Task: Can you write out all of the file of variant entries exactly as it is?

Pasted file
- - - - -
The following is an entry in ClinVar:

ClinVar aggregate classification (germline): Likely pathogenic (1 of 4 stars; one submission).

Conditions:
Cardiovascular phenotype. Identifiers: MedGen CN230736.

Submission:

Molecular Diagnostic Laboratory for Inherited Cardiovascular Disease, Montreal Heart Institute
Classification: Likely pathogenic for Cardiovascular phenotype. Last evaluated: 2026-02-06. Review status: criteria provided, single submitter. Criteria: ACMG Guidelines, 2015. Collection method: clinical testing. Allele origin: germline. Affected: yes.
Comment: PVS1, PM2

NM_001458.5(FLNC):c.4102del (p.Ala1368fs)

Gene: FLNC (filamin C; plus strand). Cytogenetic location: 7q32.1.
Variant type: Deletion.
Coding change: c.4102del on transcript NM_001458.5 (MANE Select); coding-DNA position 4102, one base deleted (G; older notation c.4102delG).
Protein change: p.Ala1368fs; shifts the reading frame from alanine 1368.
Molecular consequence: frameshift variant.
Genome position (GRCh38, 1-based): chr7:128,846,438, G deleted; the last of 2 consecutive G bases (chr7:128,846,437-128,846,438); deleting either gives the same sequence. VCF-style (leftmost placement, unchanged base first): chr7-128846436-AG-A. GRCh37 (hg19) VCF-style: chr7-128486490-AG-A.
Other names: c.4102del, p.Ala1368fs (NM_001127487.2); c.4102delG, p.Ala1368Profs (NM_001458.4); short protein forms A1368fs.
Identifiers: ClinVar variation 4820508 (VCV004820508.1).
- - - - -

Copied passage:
The following is an entry in ClinVar:

ClinVar aggregate classification (germline): Likely pathogenic (1 of 4 stars; one submission).

Conditions:
Cardiovascular phenotype. Identifiers: MedGen CN230736.

Submission:

Molecular Diagnostic Laboratory for Inherited Cardiovascular Disease, Montreal Heart Institute
Classification: Likely pathogenic for Cardiovascular phenotype. Last evaluated: 2026-02-06. Review status: criteria provided, single submitter. Criteria: ACMG Guidelines, 2015. Collection method: clinical testing. Allele origin: germline. Affected: yes.
Comment: PVS1, PM2

NM_001458.5(FLNC):c.4102del (p.Ala1368fs)

Gene: FLNC (filamin C; plus strand). Cytogenetic location: 7q32.1.
Variant type: Deletion.
Coding change: c.4102del on transcript NM_001458.5 (MANE Select); coding-DNA position 4102, one base deleted (G; older notation c.4102delG).
Protein change: p.Ala1368fs; shifts the reading frame from alanine 1368.
Molecular consequence: frameshift variant.
Genome position (GRCh38, 1-based): chr7:128,846,438, G deleted; the last of 2 consecutive G bases (chr7:128,846,437-128,846,438); deleting either gives the same sequence. VCF-style (leftmost placement, unchanged base first): chr7-128846436-AG-A. GRCh37 (hg19) VCF-style: chr7-128486490-AG-A.
Other names: c.4102del, p.Ala1368fs (NM_001127487.2); c.4102delG, p.Ala1368Profs (NM_001458.4); short protein forms A1368fs.
Identifiers: ClinVar variation 4820508 (VCV004820508.1).